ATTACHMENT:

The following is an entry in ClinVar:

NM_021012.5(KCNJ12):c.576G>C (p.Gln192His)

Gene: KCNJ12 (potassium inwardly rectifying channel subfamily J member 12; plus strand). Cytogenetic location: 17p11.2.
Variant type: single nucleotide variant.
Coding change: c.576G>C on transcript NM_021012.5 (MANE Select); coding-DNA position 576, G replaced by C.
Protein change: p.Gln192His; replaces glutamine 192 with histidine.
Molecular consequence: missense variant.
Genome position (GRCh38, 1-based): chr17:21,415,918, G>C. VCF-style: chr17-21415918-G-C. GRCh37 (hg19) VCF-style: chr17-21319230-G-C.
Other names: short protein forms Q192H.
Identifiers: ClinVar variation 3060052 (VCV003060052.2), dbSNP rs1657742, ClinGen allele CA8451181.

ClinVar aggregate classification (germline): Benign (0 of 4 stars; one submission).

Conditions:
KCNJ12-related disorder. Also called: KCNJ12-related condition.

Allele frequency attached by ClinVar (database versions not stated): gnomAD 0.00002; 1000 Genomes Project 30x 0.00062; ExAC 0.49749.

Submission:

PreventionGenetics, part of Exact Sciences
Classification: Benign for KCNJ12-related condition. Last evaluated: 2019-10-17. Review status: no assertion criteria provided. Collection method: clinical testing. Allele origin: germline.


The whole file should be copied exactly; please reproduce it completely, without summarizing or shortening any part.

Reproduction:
The following is an entry in ClinVar:

NM_021012.5(KCNJ12):c.576G>C (p.Gln192His)

Gene: KCNJ12 (potassium inwardly rectifying channel subfamily J member 12; plus strand). Cytogenetic location: 17p11.2.
Variant type: single nucleotide variant.
Coding change: c.576G>C on transcript NM_021012.5 (MANE Select); coding-DNA position 576, G replaced by C.
Protein change: p.Gln192His; replaces glutamine 192 with histidine.
Molecular consequence: missense variant.
Genome position (GRCh38, 1-based): chr17:21,415,918, G>C. VCF-style: chr17-21415918-G-C. GRCh37 (hg19) VCF-style: chr17-21319230-G-C.
Other names: short protein forms Q192H.
Identifiers: ClinVar variation 3060052 (VCV003060052.2), dbSNP rs1657742, ClinGen allele CA8451181.

ClinVar aggregate classification (germline): Benign (0 of 4 stars; one submission).

Conditions:
KCNJ12-related disorder. Also called: KCNJ12-related condition.

Allele frequency attached by ClinVar (database versions not stated): gnomAD 0.00002; 1000 Genomes Project 30x 0.00062; ExAC 0.49749.

Submission:

PreventionGenetics, part of Exact Sciences
Classification: Benign for KCNJ12-related condition. Last evaluated: 2019-10-17. Review status: no assertion criteria provided. Collection method: clinical testing. Allele origin: germline.